Electronic ISSN: 1557-3125
    Topics: Medicine
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  • 6
    Publication Date: 2018-06-02
    Description: TNF-related apoptosis-inducing ligand (TRAIL) selectively induces apoptosis in cancer cells, but not in normal cells; as such, it is a promising therapeutic agent. However, therapeutic resistance limits its clinical use in many malignancies, including prostate cancer. Strategies to sensitize cancer cells to TRAIL are urgently needed. We demonstrate here that small-molecule tetrandrine (TET) potentially sensitizes previously resistant (LNCaP and C4-2B cells) and mildly sensitive (PC3 cells) prostate cancer cells to TRAIL-induced apoptosis, and they do so by upregulating mRNA expression and protein levels of death receptors Apo Trail R1 (DR4) and Apo Trail R2 (DR5). Using shRNA knockdown, we show critical requirement of DR4 and DR5 in sensitization of prostate cancer cells to TRAIL. We show that double knockdown of DR4 and DR5 abrogated the apoptotic effects of TET and TRAIL. We also demonstrate that TET-induced DR4 and DR5 expression is independent of p53 status. Given that loss of p53 is associated with progression of prostate cancer to CRPC and NEPC, our results show that TET, by acting as a TRAIL-sensitizing agent in prostate cancer, could serve as a potential therapeutic agent in CRPC and NEPC, for which there is no cure to date. Mol Cancer Ther; 17(6); 1217–28. ©2018 AACR .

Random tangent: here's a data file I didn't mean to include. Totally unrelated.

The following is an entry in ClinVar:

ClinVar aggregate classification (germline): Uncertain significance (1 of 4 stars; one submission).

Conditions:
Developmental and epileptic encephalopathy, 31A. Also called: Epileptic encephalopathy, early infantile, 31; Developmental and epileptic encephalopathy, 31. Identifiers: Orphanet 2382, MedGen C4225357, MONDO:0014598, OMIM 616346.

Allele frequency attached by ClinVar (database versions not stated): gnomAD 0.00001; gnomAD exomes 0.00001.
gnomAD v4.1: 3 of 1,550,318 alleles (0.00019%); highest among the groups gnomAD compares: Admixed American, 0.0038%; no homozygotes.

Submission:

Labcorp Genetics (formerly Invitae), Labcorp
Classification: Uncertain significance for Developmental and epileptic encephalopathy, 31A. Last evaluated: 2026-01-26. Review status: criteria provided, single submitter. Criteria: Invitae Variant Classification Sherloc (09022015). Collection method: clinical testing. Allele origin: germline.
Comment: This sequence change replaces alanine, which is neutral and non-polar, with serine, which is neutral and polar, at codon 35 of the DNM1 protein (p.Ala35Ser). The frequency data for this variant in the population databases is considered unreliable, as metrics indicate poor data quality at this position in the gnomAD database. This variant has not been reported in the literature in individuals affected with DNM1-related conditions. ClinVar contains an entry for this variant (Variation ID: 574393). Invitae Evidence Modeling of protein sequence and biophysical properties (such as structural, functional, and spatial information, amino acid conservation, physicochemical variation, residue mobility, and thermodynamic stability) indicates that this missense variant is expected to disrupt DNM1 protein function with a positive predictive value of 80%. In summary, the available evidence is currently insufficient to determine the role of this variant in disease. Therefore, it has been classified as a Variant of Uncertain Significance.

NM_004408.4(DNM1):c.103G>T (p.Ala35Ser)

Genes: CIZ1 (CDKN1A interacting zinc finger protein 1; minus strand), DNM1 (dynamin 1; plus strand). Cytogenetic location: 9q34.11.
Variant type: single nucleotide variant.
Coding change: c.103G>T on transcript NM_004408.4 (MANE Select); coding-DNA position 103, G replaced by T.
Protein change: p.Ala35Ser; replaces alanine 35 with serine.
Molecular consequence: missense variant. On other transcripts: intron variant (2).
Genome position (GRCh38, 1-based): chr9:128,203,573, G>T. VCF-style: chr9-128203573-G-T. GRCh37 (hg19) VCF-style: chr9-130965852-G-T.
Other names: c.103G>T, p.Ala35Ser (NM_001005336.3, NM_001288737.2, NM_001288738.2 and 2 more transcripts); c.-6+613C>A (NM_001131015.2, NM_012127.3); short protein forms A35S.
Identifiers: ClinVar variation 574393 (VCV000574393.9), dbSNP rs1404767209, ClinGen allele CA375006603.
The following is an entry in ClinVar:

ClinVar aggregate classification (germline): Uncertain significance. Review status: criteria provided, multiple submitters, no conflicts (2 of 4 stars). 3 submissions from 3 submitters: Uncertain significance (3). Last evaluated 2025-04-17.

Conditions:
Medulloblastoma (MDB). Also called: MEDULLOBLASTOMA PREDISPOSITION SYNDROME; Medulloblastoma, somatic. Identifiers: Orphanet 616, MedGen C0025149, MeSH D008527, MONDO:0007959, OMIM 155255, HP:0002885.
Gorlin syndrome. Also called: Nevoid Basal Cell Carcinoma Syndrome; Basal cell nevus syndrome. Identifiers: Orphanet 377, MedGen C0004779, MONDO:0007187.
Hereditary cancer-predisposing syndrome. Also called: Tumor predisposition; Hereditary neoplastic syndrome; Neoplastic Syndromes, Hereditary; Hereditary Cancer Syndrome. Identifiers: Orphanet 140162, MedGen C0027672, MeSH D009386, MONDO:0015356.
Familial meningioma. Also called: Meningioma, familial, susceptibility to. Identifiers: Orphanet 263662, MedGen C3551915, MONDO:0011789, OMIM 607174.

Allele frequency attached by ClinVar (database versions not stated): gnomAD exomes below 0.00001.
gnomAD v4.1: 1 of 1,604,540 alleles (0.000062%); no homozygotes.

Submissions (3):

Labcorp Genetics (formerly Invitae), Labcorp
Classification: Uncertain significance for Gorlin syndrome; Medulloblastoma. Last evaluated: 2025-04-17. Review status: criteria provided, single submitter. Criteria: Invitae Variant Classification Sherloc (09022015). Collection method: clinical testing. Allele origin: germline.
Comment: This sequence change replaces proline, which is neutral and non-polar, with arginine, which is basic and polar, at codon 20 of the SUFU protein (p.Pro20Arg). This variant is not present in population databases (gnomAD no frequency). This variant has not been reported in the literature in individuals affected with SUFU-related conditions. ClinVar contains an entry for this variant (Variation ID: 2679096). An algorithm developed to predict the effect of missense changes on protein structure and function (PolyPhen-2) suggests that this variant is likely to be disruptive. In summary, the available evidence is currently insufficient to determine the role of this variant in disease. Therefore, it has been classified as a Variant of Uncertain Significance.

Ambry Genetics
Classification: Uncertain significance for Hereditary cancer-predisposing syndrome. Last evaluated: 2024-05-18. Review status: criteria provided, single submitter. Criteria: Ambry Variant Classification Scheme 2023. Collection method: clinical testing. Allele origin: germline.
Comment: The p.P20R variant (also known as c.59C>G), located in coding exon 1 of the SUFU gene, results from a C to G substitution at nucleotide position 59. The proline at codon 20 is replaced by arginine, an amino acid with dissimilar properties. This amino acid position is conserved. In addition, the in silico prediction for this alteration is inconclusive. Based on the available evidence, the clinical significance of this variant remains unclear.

Print ISSN: 1535-7163
    Electronic ISSN: 1538-8514
    Topics: Medicine
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  • 7